Renters Face Affordable Housing Crisis, Harvard Housing Study Reports

Renters are spending more of their monthly incomes on housing than ever before.

By Jeffrey Steele, Contributing Writer

Washington, D.C.—Renters are spending more of their monthly incomes on housing than ever before. A major need exists for new rental buildings with affordable apartments. And though newly built rental units surged in 2012, rental completions remain below average annual levels over the previous decade.

These are among findings of the 2013 America’s Rental Housing study, released today, by Harvard University’s Joint Center for Housing Studies (JCHS). The release event at Washington, D.C.’s Newseum was headlined by Secretary of Housing and Urban Development’s Shaun Donovan.

One finding of the study is that the rental burden has never been higher. Half of renters spend more than 30 percent of their monthly income on housing. What’s more, between a quarter and a third (27.3 percent, or 11.3 million American renters) spend in excess of half of their income each month on housing.

Along with these findings, the study also reports a pressing need exists for new rental buildings with units available at affordable rates. The oldest rental units are primarily single-family detached homes or in two- to four-unit buildings, 44 percent of them constructed prior to 1960.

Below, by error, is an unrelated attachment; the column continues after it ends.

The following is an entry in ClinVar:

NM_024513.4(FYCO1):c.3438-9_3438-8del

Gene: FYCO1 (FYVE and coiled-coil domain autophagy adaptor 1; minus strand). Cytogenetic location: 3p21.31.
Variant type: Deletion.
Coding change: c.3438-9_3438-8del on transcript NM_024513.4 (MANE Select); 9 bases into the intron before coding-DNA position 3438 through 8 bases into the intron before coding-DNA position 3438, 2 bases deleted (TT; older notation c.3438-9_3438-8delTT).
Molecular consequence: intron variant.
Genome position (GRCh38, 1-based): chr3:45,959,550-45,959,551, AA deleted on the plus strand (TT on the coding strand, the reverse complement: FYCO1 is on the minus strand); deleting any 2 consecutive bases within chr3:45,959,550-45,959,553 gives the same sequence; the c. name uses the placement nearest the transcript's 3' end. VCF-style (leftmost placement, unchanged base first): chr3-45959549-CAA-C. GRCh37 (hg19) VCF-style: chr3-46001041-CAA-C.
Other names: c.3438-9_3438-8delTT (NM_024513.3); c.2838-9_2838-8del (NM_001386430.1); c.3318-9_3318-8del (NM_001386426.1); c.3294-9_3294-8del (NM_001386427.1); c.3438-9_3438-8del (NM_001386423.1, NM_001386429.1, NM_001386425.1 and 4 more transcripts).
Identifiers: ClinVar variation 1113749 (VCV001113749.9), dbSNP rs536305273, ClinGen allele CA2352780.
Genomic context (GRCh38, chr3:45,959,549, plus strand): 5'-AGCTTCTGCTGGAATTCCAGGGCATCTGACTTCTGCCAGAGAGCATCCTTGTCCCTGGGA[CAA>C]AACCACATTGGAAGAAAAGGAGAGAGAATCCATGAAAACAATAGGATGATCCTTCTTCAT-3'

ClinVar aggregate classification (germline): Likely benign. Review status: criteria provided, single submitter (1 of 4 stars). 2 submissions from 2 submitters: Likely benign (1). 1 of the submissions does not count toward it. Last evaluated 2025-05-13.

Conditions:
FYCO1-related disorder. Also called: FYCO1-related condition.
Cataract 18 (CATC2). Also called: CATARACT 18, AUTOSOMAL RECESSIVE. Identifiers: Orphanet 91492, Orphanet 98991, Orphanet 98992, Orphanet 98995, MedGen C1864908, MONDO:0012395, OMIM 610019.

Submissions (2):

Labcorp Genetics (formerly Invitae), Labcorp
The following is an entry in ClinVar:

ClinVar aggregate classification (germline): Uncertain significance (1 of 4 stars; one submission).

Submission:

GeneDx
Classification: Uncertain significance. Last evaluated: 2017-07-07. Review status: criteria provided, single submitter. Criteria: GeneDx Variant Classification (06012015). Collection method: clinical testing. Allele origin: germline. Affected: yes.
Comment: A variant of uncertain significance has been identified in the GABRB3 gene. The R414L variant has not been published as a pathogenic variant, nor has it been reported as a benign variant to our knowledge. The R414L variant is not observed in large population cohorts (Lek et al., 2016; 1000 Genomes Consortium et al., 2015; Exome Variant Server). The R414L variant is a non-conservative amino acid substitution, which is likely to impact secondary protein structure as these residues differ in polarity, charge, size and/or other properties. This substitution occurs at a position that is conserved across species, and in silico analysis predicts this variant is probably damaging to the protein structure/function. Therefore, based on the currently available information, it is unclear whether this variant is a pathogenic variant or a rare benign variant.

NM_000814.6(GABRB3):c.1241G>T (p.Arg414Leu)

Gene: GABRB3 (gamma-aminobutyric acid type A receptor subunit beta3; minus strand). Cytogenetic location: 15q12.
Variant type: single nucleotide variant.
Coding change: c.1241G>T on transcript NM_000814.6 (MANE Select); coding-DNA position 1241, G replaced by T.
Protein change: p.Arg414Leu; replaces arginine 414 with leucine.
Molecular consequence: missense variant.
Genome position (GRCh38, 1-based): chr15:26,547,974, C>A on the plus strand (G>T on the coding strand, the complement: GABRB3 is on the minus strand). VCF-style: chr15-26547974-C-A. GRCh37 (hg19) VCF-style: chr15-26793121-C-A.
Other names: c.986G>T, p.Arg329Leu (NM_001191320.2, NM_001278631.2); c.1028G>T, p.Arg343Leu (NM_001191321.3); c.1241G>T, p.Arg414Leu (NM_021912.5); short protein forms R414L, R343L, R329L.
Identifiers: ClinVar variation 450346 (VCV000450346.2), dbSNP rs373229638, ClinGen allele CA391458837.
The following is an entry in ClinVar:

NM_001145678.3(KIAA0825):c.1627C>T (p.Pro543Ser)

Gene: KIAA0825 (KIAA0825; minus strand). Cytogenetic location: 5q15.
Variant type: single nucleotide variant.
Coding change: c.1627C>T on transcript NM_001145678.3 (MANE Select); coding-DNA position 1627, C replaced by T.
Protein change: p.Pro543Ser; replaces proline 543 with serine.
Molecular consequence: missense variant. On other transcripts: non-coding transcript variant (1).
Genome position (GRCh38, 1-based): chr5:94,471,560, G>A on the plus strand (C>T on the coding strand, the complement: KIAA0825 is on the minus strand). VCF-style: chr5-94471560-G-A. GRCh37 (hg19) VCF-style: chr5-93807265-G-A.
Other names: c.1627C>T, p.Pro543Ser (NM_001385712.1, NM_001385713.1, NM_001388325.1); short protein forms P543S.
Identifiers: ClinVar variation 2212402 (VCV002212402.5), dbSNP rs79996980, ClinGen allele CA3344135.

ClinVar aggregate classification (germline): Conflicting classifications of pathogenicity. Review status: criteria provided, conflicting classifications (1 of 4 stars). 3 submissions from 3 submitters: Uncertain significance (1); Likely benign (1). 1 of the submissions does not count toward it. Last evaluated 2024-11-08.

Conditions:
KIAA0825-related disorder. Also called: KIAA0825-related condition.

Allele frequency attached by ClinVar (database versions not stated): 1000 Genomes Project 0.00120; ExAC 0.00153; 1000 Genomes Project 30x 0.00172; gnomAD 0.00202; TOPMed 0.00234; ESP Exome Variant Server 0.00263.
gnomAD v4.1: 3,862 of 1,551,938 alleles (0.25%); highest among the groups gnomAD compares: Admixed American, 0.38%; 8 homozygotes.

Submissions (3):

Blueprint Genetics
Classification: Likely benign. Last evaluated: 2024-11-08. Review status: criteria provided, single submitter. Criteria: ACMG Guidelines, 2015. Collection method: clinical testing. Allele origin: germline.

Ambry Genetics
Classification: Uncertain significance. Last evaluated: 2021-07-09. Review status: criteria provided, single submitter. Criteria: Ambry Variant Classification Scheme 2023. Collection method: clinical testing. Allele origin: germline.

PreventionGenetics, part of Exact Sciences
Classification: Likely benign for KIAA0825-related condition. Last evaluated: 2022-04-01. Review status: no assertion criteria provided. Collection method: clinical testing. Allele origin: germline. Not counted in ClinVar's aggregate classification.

Most markets nationwide have seen lower vacancies, increased rents and higher construction levels, all indicators of a widespread rental housing recovery. When the homeownership boom was at its zenith, more than 40 percent of new multifamily units were for-sale residences. But the rental market recovery has sent the share of multifamily units built as apartments to more than 90 percent.

Along with that recovery has come an increase in the number of Americans who rent, up from 31 percent in 2004 to 35 percent last year. Most of the new demand for rental housing was met by the transition of three million units, most of them single-family homes, from owner-occupied to rental housing stock.

Meeting the demand for new apartments has been difficult. Multifamily permitting has accelerated in two-thirds of the 100 largest metros. While newly constructed rental units rebounded to reach a total of 186,000 last year, rental completions remain significantly below the previous 10 years’ annual levels.

Finally, the study authors report that “broad demographic trends, from the aging of the population to the increasing importance of minorities for household growth, will have profound impacts on housing demand for years to come.”

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